6 megapixel Silliness

Introducing . . . Tree

I captured this image of a tree down the block from my home just at sunset. I had a very nice image capture session, keeping the camera on manual and spot metering. I was metering to create contrast in the scene, usually by placing a bright object on Zone 7 with great success. I should be able to post a few more from tonight’s images if the forecast for rain turns out to be correct.Having shot this afternoon with the 10 megapixel Nikon P5000, I found this site to be rather silly. 

Best picture quality with 6 megapixels: The 8 megapixels devices released in 2005 showed extreme picture errors (so-called noise) under low light conditions and colour fringes in high contrast structures became visible. These problems have become even worse in today’s cameras with 10 and 12 megapixels. Manufacturers have attempted to repair these problems with software for noise suppression and picture editing.

To me, this is like saying that ASA 400 color print film provides best picture quality and no other film should be used. It may have been the best compromise at the time for color print film, with decent grain and high dynamic range. With sufficient light or a tripod, slower films, especially high saturation chromes like Velvia, could create images that no ISO 400 film could duplicate.What camera manufacturers are trying to do is to create cameras that degrade more gracefully and be all things to all people.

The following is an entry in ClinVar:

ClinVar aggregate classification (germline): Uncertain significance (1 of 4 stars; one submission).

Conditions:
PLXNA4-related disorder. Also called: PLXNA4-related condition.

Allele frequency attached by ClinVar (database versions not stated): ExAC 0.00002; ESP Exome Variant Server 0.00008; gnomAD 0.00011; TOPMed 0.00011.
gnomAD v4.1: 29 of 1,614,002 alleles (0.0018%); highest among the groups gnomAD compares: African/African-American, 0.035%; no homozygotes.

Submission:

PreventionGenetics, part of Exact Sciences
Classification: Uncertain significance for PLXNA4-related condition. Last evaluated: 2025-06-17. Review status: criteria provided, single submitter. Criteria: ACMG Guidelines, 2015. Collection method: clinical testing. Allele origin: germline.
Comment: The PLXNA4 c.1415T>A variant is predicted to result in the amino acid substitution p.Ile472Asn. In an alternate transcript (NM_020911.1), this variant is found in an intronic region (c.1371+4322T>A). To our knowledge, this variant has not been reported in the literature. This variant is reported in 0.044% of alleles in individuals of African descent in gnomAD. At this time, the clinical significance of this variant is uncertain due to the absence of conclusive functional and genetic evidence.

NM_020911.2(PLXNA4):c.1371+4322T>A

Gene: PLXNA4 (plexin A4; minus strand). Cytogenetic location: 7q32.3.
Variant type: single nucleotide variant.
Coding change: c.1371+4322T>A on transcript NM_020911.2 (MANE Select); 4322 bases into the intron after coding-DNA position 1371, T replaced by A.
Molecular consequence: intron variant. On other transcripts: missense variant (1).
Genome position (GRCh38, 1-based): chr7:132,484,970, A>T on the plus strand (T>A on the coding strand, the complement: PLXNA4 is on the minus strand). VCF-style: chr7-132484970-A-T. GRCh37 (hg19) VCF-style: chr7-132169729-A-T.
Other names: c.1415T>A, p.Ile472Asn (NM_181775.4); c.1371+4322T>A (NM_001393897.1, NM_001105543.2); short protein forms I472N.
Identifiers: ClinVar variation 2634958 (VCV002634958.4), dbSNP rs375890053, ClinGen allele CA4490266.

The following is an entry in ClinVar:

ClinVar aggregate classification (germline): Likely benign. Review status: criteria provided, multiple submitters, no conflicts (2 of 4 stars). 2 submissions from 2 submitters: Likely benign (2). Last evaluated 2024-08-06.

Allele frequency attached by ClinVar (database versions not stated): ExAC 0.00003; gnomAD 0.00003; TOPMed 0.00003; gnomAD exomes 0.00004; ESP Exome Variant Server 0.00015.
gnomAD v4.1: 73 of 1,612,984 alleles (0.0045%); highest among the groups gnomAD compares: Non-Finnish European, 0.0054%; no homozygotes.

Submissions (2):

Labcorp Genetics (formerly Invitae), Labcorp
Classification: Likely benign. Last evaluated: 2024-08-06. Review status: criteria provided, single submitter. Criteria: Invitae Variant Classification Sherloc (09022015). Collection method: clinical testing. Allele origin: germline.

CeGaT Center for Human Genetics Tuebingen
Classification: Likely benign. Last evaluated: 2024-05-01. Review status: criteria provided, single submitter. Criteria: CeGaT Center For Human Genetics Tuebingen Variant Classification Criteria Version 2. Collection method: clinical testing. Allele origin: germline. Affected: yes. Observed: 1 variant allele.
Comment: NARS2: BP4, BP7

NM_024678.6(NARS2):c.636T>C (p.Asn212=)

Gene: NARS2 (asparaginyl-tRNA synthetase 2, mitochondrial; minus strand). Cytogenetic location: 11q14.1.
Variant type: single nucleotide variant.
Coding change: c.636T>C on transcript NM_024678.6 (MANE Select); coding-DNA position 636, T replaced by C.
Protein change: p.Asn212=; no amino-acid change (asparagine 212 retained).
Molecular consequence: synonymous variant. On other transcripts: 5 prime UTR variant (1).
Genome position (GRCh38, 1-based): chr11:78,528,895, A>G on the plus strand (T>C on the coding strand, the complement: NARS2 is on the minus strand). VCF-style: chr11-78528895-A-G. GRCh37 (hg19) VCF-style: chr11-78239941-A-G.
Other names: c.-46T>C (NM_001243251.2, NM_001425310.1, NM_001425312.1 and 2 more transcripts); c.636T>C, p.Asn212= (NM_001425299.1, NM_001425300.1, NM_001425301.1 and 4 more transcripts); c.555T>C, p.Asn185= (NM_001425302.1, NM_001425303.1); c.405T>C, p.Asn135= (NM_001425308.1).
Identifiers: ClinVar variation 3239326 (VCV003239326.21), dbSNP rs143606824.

And diffraction limitation at f/8! Isn’t depth of field on a compact sensor enough at f/8? It’s like f/22 in 35mm film format. I could see slow shutter speeds as the complaint if you need to stop down to decrease light, but you can’t have infinite resolution on a camera through pinhole apertures.

The real problem is that internet testers analyze 100% crops rather than looking at reasonable size prints or on-screen images across light levels- which is what, I think, users really care about.

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